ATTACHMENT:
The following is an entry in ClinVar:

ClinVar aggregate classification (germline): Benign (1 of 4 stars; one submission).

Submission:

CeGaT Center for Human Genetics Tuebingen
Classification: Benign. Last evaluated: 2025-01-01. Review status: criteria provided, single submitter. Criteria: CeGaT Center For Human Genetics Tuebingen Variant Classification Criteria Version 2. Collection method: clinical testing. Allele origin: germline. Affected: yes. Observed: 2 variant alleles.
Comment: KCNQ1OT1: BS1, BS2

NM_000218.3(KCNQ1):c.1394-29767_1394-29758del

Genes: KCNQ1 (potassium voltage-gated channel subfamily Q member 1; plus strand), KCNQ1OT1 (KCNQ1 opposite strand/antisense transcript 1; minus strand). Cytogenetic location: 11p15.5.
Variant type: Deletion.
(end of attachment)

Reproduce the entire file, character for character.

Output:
The following is an entry in ClinVar:

ClinVar aggregate classification (germline): Benign (1 of 4 stars; one submission).

Submission:

CeGaT Center for Human Genetics Tuebingen
Classification: Benign. Last evaluated: 2025-01-01. Review status: criteria provided, single submitter. Criteria: CeGaT Center For Human Genetics Tuebingen Variant Classification Criteria Version 2. Collection method: clinical testing. Allele origin: germline. Affected: yes. Observed: 2 variant alleles.
Comment: KCNQ1OT1: BS1, BS2

NM_000218.3(KCNQ1):c.1394-29767_1394-29758del

Genes: KCNQ1 (potassium voltage-gated channel subfamily Q member 1; plus strand), KCNQ1OT1 (KCNQ1 opposite strand/antisense transcript 1; minus strand). Cytogenetic location: 11p15.5.
Variant type: Deletion.